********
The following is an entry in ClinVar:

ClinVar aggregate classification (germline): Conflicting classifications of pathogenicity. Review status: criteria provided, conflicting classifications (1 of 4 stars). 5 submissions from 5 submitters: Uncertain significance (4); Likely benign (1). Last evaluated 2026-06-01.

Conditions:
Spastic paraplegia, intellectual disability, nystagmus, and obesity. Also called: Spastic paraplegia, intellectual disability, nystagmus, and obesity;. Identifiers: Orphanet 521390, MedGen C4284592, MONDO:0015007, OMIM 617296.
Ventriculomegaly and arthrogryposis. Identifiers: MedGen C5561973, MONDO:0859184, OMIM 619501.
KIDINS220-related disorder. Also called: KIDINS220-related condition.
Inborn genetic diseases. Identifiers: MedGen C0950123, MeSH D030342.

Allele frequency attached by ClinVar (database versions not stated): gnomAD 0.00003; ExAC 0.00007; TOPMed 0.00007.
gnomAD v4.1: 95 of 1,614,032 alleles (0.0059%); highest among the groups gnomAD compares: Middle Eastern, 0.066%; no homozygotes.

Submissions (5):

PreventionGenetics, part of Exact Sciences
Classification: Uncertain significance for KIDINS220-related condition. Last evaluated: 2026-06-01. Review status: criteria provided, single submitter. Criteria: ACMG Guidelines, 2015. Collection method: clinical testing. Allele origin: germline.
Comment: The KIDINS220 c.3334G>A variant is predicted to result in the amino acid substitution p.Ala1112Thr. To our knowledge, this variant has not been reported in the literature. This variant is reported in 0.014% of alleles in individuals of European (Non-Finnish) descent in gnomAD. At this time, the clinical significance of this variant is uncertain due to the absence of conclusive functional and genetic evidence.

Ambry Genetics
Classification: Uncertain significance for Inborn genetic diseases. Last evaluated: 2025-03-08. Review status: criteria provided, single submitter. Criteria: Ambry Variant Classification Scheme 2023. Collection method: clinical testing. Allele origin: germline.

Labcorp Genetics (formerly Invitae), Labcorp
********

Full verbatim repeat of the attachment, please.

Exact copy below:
The following is an entry in ClinVar:

ClinVar aggregate classification (germline): Conflicting classifications of pathogenicity. Review status: criteria provided, conflicting classifications (1 of 4 stars). 5 submissions from 5 submitters: Uncertain significance (4); Likely benign (1). Last evaluated 2026-06-01.

Conditions:
Spastic paraplegia, intellectual disability, nystagmus, and obesity. Also called: Spastic paraplegia, intellectual disability, nystagmus, and obesity;. Identifiers: Orphanet 521390, MedGen C4284592, MONDO:0015007, OMIM 617296.
Ventriculomegaly and arthrogryposis. Identifiers: MedGen C5561973, MONDO:0859184, OMIM 619501.
KIDINS220-related disorder. Also called: KIDINS220-related condition.
Inborn genetic diseases. Identifiers: MedGen C0950123, MeSH D030342.

Allele frequency attached by ClinVar (database versions not stated): gnomAD 0.00003; ExAC 0.00007; TOPMed 0.00007.
gnomAD v4.1: 95 of 1,614,032 alleles (0.0059%); highest among the groups gnomAD compares: Middle Eastern, 0.066%; no homozygotes.

Submissions (5):

PreventionGenetics, part of Exact Sciences
Classification: Uncertain significance for KIDINS220-related condition. Last evaluated: 2026-06-01. Review status: criteria provided, single submitter. Criteria: ACMG Guidelines, 2015. Collection method: clinical testing. Allele origin: germline.
Comment: The KIDINS220 c.3334G>A variant is predicted to result in the amino acid substitution p.Ala1112Thr. To our knowledge, this variant has not been reported in the literature. This variant is reported in 0.014% of alleles in individuals of European (Non-Finnish) descent in gnomAD. At this time, the clinical significance of this variant is uncertain due to the absence of conclusive functional and genetic evidence.

Ambry Genetics
Classification: Uncertain significance for Inborn genetic diseases. Last evaluated: 2025-03-08. Review status: criteria provided, single submitter. Criteria: Ambry Variant Classification Scheme 2023. Collection method: clinical testing. Allele origin: germline.

Labcorp Genetics (formerly Invitae), Labcorp